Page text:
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Elizabeth Warren lays out the stakes of Biden’s student loan plan

The Massachusetts senator asked groups to tell her how GOP efforts to block Biden’s student debt forgiveness plan are affecting them. Here’s what they said.


Coinciding with Tuesday’s Supreme Court hearing on President Joe Biden’s plan for student loan forgiveness, Sen. Elizabeth Warren, D-Mass., is out with a report highlighting the economic predicament many Americans would face if Republicans succeed in thwarting the plan

The report relies on feedback Warren received from major activist groups and others after she asked people to notify her office about how student debt relief — or the plan being overturned — would affect them. 

“If Republican officials and extremist judges get their way, millions of Americans’ monthly costs will rise significantly when student loan payments resume,” the report says.

As my MSNBC colleague Jordan Rubin wrote for Deadline: Legal Blog, conservatives on the Supreme Court don’t appear willing to accept the Biden administration’s justification for student loan forgiveness, based on Tuesday’s arguments.

In a statement given to The ReidOut Blog on Tuesday afternoon, Warren reiterated her claims that “if the Supreme Court fails to apply the law as it is written and uphold Biden’s student debt relief plan, it’s the most vulnerable Americans who will be harmed most.” She added that it’s incumbent on her and others to “push the Supreme Court to do its job and allow the president to cancel student debt.”

The organizations tapped for feedback in Warren’s report include the United Automobile, Aerospace and Agricultural Implement Workers of America, or UAW; the National Young Farmers Coalition; the NAACP; UNIDOS; and the Debt Collective. 

The groups sent letters to Warren’s office outlining how people they represent would be affected if student debt forgiveness were to be overturned. The report found that Biden has “the clear legal authority” to carry out his plan, and I’ve listed some of the other important findings below.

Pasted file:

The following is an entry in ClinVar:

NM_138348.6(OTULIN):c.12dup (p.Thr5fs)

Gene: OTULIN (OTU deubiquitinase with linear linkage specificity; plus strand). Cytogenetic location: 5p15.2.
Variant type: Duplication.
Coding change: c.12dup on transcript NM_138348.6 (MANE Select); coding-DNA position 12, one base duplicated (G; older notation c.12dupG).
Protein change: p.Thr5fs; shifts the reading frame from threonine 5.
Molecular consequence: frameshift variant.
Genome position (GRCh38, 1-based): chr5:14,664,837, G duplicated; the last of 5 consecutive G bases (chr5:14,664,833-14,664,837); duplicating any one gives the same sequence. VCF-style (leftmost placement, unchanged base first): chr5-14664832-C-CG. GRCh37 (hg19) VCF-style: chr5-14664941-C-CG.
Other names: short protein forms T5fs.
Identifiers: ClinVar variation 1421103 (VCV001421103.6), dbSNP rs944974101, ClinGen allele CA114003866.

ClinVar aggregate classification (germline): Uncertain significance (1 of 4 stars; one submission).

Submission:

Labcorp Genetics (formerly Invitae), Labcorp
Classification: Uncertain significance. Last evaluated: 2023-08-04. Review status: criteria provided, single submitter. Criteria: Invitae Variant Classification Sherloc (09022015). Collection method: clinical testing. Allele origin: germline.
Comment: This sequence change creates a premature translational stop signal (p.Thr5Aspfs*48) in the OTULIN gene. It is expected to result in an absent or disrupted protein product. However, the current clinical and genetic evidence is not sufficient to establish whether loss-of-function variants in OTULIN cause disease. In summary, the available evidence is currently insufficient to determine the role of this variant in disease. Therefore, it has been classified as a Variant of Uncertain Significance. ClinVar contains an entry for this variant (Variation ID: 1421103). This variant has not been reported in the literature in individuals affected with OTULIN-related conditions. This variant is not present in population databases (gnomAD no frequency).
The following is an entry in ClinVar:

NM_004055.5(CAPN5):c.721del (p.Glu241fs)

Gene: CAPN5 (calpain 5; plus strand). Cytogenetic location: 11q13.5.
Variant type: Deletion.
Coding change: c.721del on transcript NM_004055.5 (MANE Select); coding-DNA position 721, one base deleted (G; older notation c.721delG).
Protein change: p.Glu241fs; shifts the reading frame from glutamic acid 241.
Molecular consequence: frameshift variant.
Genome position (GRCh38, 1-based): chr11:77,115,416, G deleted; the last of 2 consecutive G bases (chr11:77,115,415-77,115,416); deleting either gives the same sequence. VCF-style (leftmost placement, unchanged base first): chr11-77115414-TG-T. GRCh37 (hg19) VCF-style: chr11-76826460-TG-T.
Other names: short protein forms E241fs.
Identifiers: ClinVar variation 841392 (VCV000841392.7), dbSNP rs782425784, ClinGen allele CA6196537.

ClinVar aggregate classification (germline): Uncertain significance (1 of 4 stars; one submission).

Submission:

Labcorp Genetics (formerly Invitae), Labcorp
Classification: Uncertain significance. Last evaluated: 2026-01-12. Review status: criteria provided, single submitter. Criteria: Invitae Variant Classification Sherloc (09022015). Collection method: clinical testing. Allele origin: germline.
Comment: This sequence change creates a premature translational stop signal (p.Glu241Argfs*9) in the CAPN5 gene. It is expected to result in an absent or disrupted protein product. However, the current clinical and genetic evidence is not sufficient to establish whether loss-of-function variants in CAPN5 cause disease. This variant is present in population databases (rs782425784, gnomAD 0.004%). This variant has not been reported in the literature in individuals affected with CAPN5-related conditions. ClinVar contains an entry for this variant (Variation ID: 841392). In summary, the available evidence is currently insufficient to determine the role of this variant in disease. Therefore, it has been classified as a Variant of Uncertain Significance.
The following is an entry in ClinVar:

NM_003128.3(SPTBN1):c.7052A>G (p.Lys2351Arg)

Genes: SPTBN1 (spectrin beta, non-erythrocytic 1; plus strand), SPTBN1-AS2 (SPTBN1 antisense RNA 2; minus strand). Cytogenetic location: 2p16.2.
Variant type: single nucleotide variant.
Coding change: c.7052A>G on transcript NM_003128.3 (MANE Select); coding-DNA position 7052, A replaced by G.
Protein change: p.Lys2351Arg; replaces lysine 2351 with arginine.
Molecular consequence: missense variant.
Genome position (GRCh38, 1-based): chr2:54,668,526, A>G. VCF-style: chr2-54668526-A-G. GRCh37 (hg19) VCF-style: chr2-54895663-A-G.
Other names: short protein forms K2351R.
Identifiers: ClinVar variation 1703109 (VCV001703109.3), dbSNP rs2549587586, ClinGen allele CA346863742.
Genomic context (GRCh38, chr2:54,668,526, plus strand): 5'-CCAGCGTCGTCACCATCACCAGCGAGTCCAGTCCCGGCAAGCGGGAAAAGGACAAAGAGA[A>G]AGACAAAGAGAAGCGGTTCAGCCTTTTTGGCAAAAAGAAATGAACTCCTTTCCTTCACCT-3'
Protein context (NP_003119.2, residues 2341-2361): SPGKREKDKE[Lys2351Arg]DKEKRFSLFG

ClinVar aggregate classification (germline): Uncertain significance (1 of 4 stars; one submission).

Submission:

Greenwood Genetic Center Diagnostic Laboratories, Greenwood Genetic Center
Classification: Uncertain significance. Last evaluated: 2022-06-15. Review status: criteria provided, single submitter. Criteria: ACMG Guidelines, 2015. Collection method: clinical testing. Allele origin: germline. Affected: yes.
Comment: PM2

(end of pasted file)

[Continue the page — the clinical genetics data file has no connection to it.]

Low- and middle-class borrowers would benefit disproportionately from debt forgiveness, with women and nonwhite people as some of the prime beneficiaries.

  • UNIDOS, an advocacy group for Latinos, said: “Twelve years after starting college, 36% of Latino borrowers owed more than they originally borrowed.”
  • 1000 Women Strong, an advocacy group for Black women, said that on average, Black women hold significantly more student debt than white men and white women. And the group cited data showing that 57% of Black women report financial difficulties due to their student loans.

Young people aren’t the only ones affected by student debt.

  • Citing data from AARP, the report says: “By the end of 2020, borrowers 50 and older owed about 22 percent of the total student loan debt, representing a five-time increase since 2004.”
  • The National Consumer Law Center told Warren that student debt has been catastrophic for many older borrowers, saying that they “rely entirely on their Social Security payments for income, and, for the majority, the seizure from their Social Security payments either pushed them below the poverty level or further reduced payments that were already below the poverty level.” 

The conservative threats to student debt forgiveness are creating financial instability and uncertainty that affect the economy.

  • The National Young Farmers Coalition told Warren that 20% of respondents in a survey of young farmers “identified student loans as the main reason why they are not taking out additional loans to support or grow their farm businesses.” The number was disproportionately high for Black and Indigenous farmers. 
  • Young Invincibles, an advocacy group for people who are 18 to 34 years old, told Warren that student loan debt will weigh heavily on young adults’ “month-to-month home economy, delaying life milestones like purchasing a home, starting a business, or putting their children through college.”